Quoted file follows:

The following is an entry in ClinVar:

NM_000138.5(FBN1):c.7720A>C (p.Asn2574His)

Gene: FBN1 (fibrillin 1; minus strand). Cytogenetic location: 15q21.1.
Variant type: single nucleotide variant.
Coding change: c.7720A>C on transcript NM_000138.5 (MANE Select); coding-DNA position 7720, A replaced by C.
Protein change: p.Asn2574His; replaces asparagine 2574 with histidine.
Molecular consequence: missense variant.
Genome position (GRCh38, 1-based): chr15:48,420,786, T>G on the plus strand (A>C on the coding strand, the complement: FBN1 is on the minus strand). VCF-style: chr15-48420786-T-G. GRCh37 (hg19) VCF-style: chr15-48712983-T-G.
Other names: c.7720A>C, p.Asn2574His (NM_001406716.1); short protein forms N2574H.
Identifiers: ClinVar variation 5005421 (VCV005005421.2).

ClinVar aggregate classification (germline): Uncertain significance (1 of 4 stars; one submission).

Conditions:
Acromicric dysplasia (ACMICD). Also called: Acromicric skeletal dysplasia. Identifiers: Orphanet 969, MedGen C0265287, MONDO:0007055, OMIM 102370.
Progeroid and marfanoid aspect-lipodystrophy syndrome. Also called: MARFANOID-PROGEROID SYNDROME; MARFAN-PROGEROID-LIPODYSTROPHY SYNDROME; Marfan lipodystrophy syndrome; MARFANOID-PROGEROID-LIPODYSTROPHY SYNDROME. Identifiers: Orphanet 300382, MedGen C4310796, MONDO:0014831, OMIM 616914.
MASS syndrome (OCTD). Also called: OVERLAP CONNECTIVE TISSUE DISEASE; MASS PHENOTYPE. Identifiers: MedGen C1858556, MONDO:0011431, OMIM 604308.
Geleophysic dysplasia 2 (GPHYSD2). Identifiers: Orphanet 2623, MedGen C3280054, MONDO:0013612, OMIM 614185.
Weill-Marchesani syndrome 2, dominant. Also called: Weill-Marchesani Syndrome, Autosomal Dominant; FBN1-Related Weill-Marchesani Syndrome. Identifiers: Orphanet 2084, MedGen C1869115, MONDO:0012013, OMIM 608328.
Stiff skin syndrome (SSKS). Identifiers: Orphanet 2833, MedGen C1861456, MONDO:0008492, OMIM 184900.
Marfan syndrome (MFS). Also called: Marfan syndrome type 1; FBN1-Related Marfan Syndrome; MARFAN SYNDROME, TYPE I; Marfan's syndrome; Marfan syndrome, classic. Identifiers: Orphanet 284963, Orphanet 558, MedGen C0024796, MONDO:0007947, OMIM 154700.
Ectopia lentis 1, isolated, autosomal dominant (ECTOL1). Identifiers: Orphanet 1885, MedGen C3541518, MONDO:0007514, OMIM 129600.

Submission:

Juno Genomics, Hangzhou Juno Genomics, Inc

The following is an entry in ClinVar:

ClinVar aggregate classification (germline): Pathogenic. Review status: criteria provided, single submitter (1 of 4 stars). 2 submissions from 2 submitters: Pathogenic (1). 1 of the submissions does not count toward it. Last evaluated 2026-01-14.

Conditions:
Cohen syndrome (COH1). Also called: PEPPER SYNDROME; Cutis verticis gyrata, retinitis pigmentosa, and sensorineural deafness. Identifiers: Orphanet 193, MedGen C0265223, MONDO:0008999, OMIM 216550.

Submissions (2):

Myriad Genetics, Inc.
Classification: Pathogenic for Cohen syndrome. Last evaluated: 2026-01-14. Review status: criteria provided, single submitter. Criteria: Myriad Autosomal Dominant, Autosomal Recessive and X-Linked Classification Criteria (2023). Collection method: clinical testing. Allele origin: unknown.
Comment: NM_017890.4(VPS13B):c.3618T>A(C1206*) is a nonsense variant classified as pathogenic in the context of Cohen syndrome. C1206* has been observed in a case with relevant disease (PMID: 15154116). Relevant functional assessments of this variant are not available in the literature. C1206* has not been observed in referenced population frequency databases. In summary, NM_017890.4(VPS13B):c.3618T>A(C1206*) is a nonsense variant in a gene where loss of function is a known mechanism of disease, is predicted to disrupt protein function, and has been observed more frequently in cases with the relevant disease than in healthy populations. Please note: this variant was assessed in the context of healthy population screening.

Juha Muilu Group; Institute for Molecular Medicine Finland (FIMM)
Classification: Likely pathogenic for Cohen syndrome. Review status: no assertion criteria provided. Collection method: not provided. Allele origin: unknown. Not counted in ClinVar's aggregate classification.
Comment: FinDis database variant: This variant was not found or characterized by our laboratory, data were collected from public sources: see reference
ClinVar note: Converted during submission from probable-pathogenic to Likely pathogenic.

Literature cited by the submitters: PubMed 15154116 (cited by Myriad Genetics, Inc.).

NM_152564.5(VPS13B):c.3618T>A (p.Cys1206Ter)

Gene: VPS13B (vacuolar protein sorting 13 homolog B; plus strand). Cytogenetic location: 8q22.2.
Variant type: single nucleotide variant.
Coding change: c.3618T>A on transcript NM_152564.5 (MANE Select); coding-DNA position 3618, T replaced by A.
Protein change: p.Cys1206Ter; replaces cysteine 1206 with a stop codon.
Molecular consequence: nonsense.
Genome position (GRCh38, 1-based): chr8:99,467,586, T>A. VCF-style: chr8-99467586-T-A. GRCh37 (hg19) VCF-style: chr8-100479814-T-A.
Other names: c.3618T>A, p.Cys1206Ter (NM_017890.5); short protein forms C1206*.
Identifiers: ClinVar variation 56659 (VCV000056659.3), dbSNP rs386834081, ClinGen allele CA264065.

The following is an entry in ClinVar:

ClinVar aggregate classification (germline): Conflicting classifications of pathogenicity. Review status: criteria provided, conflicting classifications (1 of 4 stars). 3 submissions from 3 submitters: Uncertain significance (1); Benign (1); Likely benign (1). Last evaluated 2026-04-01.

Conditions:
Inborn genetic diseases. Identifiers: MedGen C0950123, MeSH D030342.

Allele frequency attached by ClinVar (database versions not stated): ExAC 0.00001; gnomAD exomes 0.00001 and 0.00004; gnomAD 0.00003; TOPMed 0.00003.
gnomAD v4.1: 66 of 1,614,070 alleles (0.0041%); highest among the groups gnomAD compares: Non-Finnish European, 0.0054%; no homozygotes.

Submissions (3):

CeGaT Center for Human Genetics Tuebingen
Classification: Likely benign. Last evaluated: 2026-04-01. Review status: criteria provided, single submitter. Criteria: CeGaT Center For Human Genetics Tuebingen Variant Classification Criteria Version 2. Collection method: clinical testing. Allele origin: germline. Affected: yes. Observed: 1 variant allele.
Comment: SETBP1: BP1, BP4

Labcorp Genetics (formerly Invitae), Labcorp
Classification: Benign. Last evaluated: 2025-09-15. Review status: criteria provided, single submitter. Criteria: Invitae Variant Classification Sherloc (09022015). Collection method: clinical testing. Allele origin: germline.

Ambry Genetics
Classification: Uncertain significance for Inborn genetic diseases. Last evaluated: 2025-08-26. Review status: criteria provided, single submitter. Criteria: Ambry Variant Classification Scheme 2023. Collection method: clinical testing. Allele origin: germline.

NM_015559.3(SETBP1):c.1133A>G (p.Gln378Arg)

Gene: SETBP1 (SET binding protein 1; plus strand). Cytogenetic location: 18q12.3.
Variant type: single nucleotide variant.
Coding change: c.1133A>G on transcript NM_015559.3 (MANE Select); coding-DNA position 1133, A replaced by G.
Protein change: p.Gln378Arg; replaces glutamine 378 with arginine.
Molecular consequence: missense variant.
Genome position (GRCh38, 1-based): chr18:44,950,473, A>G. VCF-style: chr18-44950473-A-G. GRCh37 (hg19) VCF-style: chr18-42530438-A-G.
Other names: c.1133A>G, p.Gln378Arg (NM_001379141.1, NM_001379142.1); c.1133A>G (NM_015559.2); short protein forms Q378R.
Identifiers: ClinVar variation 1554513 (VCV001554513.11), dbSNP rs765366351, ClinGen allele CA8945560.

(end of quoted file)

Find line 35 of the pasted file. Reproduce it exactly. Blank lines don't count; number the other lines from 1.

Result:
Literature cited by the submitters: PubMed 15154116 (cited by Myriad Genetics, Inc.).